Just as important, the nurse practitioners help the employees navigate the health care system. With more than 20 languages spoken at the O’Hare facility, communication can be daunting for some employees, says Moss. Nurse practitioners help coordinate and make primary care and specialist appointments for them.
The partnership seemed natural for RUSH, adds Moss, who also directs the College of Nursing’s Office of Faculty Practice. “It helps promote our vision of social justice — community outreach and helping to decrease health disparities,” she says.
As its name suggests, the OFP creates opportunities for RUSH nursing faculty to provide direct patient care while they satisfy state clinical hour requirements for their nursing certifications and licensure. College of Nursing students also have the chance to interact with real-life patients.
The office currently partners with 19 nonprofit organizations in the Chicago area, including Heartland Health Centers and the Rehabilitation Institute of Chicago. Flying Food Group is its first for-profit corporate partner, with the Rush clinic situated inside the company’s facility near O’Hare.
Sheila Leen says that through such close contact, a bond forms between faculty and employees.
“I get to see the same people over and over, so I get to know them a little bit on a personal level,” she says. “It just feels great to be able to help them, even if it’s something minor, just the fact that you’re helping them feel better.”
Holistic health care
Opportunities such as the Flying Food Servair ORD clinic also offer Rush nursing students a chance to meet required clinical hours for their programs while being exposed to diverse patient populations.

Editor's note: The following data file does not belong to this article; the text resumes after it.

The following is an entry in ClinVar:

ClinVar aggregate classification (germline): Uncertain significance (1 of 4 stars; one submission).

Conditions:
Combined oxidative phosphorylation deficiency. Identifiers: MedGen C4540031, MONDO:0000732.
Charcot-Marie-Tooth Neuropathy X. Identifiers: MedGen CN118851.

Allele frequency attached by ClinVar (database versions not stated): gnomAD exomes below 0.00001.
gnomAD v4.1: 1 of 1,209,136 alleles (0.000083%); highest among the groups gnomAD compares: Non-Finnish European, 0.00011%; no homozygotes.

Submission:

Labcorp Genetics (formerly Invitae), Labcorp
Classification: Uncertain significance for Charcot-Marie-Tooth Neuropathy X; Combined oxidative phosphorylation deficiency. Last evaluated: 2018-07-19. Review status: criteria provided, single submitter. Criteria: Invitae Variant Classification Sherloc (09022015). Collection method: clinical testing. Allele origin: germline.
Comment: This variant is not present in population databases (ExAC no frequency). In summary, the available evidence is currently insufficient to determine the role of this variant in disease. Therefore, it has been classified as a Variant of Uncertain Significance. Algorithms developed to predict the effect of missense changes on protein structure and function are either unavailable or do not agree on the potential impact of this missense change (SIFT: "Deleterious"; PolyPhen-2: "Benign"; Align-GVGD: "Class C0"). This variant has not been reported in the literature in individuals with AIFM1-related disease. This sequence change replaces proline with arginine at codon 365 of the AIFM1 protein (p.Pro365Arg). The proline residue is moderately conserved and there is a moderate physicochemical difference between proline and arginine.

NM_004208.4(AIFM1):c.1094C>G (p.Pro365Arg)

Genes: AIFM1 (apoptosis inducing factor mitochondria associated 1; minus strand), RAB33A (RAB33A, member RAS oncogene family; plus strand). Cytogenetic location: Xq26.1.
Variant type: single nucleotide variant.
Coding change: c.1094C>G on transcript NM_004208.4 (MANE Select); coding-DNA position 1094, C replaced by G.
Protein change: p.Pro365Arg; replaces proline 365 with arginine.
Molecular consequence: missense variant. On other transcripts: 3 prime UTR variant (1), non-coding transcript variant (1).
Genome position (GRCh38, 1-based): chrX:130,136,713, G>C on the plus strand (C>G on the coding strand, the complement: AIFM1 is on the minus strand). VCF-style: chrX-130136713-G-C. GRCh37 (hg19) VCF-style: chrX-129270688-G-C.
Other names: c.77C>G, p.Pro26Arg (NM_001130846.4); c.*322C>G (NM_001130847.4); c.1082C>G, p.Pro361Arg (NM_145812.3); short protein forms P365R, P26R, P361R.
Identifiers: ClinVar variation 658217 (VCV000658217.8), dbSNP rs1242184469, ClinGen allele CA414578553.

Hannah Leavitt, RN, is a student in the Adult-Gerontology Primary Care Doctor of Nursing Practice program, as well as a nurse in a private practice at Rush. She’s cared for employees at the clinic since January and has found the chance to work with a different patient population valuable.
Last spring, Leavitt also began a small-group health education project aimed at employees with hypertension. Those who sign up get counseling on healthy living strategies such as diet, exercise, and stress management and are monitored over a 12-week period for improvement.
Employees have been very open to the effort, Leavitt reports, including some who’d previously been undiagnosed with high blood pressure.
Leavitt says she’s already brought her experience from the O’Hare clinic into her current work as a nurse. It represents a shift in thinking.
“This has just opened up a whole new idea of what taking care of people means, because I think in this role you’re really taking care of the whole person, not just what they’re coming in for that time,” said Leavitt. “You’re talking about their financial situation, their family, and their home and work life."